WASHINGTON - Sponsors of the proposed Hardwood Checkoff have submitted revisions that would limit the scope of eligible products while including export sales and yellow poplar into program.
In a letter to the USDA Agriculture Marketing Service, the Hardwood Checkoff Blue Ribbon Committee (BRC) stated, "We have noted a need for the following amendments which would not materially change the direction of the program if finalized and will reduce rather than expand those eligible for the program."
To start, the BRC said it was never its intention to exclude export sales, but rather to include them along with domestic sales under the checkoff assessments. It also asked that yellow poplar be added into the definition of "Hardwood Lumber" Section 1211.12.
Item #3 on BRC's list of changes calls for the removal of "all industrial lumber and lumber products from eligibility." This would limit the program's scope to "non-industrial grade lumber, a limited number of value-added products and hardwood plywood."
Finally, the group also looks to remove the paperwork obligation for the yearly opt-out requirement by small manufacturers. "Rather than a system that requires small manufacturers to opt out of the assessment, they should only have a paperwork obligation when they must opt in. By that we mean that if an exemption no longer applies to a small manufacturer, that manufacturer has the obligation to inform the board or USDA. Until then, there is no paperwork requirement, except for the initial filing that establishes the exemption."
The BRC submitted the changes for the proposed Hardwood Checkoff Program following the conclusion of the formal comment period. Comments were submitted by 950 wood industry stakeholders by the Feb. 18 deadline.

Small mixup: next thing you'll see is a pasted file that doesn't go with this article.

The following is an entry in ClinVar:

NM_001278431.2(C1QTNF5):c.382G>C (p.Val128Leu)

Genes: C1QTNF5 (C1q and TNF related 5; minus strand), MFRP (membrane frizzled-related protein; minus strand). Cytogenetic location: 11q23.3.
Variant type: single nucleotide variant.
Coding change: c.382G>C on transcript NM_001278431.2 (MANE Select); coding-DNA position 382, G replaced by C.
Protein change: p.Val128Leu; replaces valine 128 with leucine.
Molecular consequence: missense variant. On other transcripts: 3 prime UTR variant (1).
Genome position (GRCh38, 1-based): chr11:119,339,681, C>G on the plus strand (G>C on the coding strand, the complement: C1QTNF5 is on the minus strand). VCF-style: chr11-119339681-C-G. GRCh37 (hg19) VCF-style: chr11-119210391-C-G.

Checkoff programs are collective marketing efforts funded by the product producers and run by an industry-governed board; coordinated through the USDA. Under the Hardwood Checkoff proposal, as posted in the Federal Register, funding for the program would come from sawmills producers and kiln operating facilities with annual sales in excess of $2 million. These companies would be required to pay $1 per $1,000 on sales on the raw product. Value-added – though still considered unfinished – products, such as unfinished strip flooring, mouldings, dimensioned components, S4S, etc., will also be subject to a checkoff fee, but at a reduced rate of $0.75 per $1,000 in sales. Hardwood plywood mills with annual sales in excess of $10 million would pay $3 per 1,000 square feet of production; companies would be given a “credit” for lumber purchases, which is deducted from their fee.
The Hardwood Checkoff program has been in development for approximately three years. For information on the program visit HardwoodCheckoff.com.
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